His Fragile Handmaiden
PETER IS REMINDED
And just now I am reminded of these encouraging and prophetic words, spoken over Rebekah and myself in Austin, Texas, on February 8, 1981. The only reason I can quote these words verbatim is that they were recorded in our first book, The Wood Blossom (12)
Peter & Rebekah
My dear children—Yes, I have overflowed your cup. I have filled and overfilled my work in the cup of your lives. The flow of my Spirit shall continue to run over in your lives so that other cups may also be filled. As my Spirit flows out of you, it shall flow into the hearts of many of my children who are holding out their cups in expectancy. Many are waiting for their filling; and I shall use you as a deep well of my living water. The water is sweetened to perfection by the sweetness of my Spirit in you. You are one cup—given for many.
There it is. I have connected all the dots. The Lord used the stone table to show me the purpose of my life—to be poured out for the sake of others. We all must find our own stone table. We must find that place and way of giving that satisfies the deepest longings in our soul. We must all be willing to go to “Jerusalem,” our place of pain and sacrifice when He calls us to go there. I am bonded with Jesus more intimately because I was willing to taste His pain in Jerusalem.
We cannot live without giving ourselves away. In order to live, we must give and be poured out for the benefit of those who are hungry, thirsty, and hopeless. Many are waiting with empty cups. Their needs will not be obvious to us unless our own vessels have been bruised and broken. Brokenness causes the veil between heaven and earth, between your heart and my heart and the heart of Jesus to melt away. The veneer of civilization is very thin – brokenness removes that veneer. Brokenness and pain remove the masks we wear.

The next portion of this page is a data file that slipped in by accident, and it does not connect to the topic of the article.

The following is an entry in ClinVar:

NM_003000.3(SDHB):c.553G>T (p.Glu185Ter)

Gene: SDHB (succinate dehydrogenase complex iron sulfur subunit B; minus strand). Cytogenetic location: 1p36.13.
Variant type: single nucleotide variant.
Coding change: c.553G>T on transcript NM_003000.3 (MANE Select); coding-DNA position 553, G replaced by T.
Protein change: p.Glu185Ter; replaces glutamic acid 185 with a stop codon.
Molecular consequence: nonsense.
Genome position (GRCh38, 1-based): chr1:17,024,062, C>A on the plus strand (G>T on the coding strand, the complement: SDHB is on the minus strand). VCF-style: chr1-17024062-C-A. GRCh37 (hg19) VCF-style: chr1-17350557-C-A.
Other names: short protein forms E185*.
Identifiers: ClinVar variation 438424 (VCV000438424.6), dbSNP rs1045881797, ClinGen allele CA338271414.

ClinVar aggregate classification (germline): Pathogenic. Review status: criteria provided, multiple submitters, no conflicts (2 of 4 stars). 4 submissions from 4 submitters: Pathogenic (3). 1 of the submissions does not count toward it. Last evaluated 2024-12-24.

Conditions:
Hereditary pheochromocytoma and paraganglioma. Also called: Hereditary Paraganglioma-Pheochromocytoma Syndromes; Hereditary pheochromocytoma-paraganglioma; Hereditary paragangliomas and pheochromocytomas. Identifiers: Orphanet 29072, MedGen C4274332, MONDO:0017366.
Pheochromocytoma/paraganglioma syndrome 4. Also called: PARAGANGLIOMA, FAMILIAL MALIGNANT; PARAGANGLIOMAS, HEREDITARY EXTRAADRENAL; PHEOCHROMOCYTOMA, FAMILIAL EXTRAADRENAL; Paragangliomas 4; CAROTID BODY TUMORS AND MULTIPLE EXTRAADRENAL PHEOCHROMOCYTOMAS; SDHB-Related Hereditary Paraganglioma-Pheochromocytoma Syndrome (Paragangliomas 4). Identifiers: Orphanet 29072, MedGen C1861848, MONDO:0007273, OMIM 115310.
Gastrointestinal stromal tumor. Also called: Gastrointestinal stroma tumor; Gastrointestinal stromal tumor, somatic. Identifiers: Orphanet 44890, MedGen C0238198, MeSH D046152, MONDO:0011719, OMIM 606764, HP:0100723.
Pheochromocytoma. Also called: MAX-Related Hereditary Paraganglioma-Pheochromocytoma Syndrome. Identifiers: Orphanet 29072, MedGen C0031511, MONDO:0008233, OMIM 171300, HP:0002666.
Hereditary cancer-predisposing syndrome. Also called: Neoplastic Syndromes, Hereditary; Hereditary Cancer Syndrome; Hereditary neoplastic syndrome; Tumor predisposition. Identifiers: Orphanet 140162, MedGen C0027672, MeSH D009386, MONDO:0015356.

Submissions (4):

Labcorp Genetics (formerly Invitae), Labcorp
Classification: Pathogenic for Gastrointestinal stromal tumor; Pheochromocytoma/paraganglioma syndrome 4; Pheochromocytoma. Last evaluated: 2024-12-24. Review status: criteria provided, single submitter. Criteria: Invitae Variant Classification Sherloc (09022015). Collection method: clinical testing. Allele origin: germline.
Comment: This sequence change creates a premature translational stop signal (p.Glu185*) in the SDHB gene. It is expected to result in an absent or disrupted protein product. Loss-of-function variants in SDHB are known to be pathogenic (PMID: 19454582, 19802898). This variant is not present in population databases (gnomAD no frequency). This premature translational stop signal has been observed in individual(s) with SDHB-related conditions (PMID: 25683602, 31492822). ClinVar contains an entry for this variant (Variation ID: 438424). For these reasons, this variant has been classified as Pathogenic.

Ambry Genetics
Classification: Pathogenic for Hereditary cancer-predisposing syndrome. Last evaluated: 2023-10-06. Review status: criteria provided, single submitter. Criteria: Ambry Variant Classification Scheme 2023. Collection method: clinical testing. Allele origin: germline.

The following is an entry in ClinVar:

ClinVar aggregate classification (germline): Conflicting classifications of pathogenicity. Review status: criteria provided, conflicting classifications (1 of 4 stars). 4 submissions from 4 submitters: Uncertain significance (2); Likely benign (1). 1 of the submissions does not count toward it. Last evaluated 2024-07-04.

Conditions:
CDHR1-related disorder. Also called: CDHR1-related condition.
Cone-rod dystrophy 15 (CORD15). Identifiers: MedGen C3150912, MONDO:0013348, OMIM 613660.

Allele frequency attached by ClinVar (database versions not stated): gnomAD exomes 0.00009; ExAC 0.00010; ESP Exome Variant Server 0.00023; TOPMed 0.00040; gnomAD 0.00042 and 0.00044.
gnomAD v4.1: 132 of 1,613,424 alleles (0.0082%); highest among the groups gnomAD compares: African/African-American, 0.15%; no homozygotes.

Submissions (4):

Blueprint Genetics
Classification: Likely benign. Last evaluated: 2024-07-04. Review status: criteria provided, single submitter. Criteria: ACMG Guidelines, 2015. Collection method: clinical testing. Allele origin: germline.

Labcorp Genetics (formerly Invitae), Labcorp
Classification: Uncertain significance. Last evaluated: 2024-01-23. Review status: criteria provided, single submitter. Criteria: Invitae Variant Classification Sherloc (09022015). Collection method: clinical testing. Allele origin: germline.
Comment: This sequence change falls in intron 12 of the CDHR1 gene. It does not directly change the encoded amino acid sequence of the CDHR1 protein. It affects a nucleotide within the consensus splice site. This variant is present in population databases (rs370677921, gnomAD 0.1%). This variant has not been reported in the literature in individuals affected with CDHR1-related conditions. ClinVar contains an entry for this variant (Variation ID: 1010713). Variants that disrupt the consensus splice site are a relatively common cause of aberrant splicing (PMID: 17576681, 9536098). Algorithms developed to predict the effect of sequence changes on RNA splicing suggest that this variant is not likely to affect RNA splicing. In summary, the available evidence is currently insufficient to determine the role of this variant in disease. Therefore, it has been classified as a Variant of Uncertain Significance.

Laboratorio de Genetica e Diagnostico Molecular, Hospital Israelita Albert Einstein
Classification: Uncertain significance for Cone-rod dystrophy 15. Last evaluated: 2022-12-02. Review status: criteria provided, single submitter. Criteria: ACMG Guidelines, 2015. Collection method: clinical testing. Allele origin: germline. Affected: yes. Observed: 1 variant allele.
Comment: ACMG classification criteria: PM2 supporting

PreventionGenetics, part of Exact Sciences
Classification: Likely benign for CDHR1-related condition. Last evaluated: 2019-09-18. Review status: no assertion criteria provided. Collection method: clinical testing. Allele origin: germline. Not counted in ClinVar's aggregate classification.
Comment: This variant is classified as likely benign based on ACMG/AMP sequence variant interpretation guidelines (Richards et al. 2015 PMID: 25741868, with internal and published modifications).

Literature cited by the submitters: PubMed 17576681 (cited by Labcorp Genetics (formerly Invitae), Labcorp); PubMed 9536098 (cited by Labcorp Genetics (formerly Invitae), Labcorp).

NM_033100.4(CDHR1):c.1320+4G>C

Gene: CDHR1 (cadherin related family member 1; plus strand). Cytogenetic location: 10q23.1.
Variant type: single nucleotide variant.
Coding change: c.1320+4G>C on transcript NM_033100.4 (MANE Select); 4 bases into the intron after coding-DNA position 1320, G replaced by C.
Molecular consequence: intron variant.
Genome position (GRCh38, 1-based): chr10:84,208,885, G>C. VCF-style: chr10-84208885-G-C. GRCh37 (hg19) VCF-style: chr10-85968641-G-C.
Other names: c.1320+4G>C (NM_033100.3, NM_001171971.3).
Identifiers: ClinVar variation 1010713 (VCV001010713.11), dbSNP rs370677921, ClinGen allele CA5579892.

We are all given a choice; we can embrace suffering or drown out our pain. Without having suffered, we have no compassion for others.
Compassion puts us in touch with God, with Jesus, and with those who are silently screaming for help. Jesus was touched by our infirmities and healed many. That’s how God works – compassion is the key that causes the River of Life to flow into us and through us to others. We are not to give in the name of the Red Cross, the government, our church or some philanthropist, but in the name of Jesus. Nothing is lost if the world forgets this author or the name of some “do-gooder;” but everything is lost if it forgets the name of Jesus.
We will not receive a heavenly reward unless we come and give in the name of heaven, in the name of Jesus. If we come in our own name, in the name of some world leader, in the name of the CEO of a “Fortune 500” company, or even in the name of a celebrated personality like the Pope, doors may open for us, but those doors may not be the right doors. We are to come in the name of the Lord, in the mighty name of Jesus or not come at all. If He does not send us, there is no reason to go because we will have nothing of worth to deliver or we will make our deliveries to the wrong address or at the wrong moment.
We must not see ourselves as deliverers, rescuers, or the bright morning star, but merely as delivery agents for God. Moses was not the deliverer; he was God’s delivery boy – God’s instrument. We must be willing to touch the sick and needy and then quickly disappear before reporters come to scoop up the big story and splash our names across the front page of a tabloid type newspaper or magazine. We must be willing to let Jesus pour us out completely just as He allowed Himself to be poured out on our behalf. We only get to keep what we give away freely; and that includes our life.